As for another concern that Yates said she had over the Flynn-Kislyak conversations -- the worry that Flynn's lie to Vice President Mike Pence (that sanctions were not discussed on the call) would open Flynn up to possible blackmail -- perhaps that is a legitimate concern, but why did it warrant FBI questioning of Flynn under the penalty of prosecution for making false statements? Certainly Yates could have warned the White House about that without interrogating Flynn at all.

Instead, it was the prospect of a Logan Act prosecution that led to the FBI interview, which then, when Flynn lied to investigators, led to his guilty plea on a false statements charge.

From today's perspective, nearly a year later, it has become apparent that, farfetched as it might seem, the Logan Act made it possible for the Obama administration to go after Trump. The ancient law that no one has ever been prosecuted for violating was the Obama administration's flimsy pretense for a criminal prosecution of the incoming Trump team.

And by the way, when it finally came time to charge Flynn with a crime, did prosecutors, armed with the transcripts of those Flynn-Kislyak conversations, choose to charge him with violating the Logan Act? Of course not. But for the Obama team, the law had already served its purpose, months earlier, to entangle the new administration in a criminal investigation as soon as it walked in the door of the White House.

http://www.washingtonexaminer.com/byron-york-in-trump-russia-probe-was-it-all-about-the-logan-act/article/2642434
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« Reply #281 on: December 04, 2017, 09:12:37 AM »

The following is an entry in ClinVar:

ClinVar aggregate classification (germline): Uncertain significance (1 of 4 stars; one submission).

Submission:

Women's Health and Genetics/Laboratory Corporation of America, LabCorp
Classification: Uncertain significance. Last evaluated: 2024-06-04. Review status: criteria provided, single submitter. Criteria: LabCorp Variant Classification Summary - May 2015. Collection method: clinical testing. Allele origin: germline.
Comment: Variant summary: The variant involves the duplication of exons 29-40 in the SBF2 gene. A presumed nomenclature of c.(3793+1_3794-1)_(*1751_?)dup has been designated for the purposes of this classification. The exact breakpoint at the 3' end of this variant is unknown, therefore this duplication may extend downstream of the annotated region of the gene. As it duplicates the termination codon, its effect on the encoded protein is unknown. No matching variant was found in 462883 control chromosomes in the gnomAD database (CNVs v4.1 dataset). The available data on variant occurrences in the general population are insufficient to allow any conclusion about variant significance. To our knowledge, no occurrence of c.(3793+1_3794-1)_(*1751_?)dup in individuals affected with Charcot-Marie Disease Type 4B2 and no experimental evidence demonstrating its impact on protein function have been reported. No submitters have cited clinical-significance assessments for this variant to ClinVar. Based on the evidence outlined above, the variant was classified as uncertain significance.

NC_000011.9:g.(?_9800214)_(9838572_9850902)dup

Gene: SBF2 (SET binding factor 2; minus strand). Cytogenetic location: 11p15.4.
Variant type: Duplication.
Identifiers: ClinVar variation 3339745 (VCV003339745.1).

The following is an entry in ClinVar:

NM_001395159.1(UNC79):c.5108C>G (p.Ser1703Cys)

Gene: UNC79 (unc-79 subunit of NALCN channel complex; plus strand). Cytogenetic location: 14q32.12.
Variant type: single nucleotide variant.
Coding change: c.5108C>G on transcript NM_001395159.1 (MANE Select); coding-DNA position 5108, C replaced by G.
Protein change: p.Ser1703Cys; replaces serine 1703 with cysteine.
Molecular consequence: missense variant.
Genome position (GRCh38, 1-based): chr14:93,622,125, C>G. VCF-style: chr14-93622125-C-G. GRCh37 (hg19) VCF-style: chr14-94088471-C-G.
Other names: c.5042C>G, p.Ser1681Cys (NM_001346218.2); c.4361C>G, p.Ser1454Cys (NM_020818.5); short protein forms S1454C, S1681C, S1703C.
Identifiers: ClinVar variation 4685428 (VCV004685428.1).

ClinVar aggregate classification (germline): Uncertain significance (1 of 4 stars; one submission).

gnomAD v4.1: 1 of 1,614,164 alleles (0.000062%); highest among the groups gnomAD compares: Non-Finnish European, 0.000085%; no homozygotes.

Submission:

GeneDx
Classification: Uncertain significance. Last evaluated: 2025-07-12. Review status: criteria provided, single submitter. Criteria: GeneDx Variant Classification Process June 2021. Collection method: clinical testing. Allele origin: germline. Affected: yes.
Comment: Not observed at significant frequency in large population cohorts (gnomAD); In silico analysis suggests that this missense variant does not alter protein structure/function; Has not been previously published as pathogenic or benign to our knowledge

Mark Levin Slams Media Gushing Over Mueller's 'Mickey Mouse Investigation,' Flynn Plea Deal
By Tim Graham | December 2, 2017

Chris Pandolfo at Conservative Review relayed that Mark Levin slammed the media on his national radio show Friday night for gushig all over special counsel Robert Mueller and his prodding former national security adviser Mike Flynn to plead guilty to making false statements to the FBI. But he noted Flynn was talking about contacts with Russians during the transition, which proves nothing about colluding before the election.

“[Special counsel Robert] Mueller’s investigation is a Mickey Mouse investigation, and he proved it yet again today, what a joke it is,” Levin said. “Has anybody been indicted for colluding to affect the outcome of the election?...There's nothing criminal, there's nothing illegal for an incoming administration to speak to other governments...It would be bizarre if such contacts weren't made."

Levin singled out CNN. "Of course, CNN right out of the box tried to confuse you because they didn't make it clear the timeline, what Flynn was alleged to have done, has confessed to have done, has nothing to do with the election. It didn't even happen during the course of the election!" He compared it to the Martha Stewart case, where the style guru was convicted of lying to investigators about a stock sale.

The radio star summarized that all they have is false-statement pleas, and failure-to-register pleas, charges a U.S. attorney's office could handle: "This so far is a crap investigation, with crap outcomes. [Mueller] was appointed, at least theoretically, to find collusion. Did he find collusion? He was appointed to find collusion related to what ... to the election! This is post-election! And it’s not even collusion!”

Levin says Mueller is Mickey Mouse, but to the media's he's Moses: "We have a rogue special counsel. Everything he burps up is being treated as Moses coming down from the mountain with the Ten Commandments, because that's what they want, the media."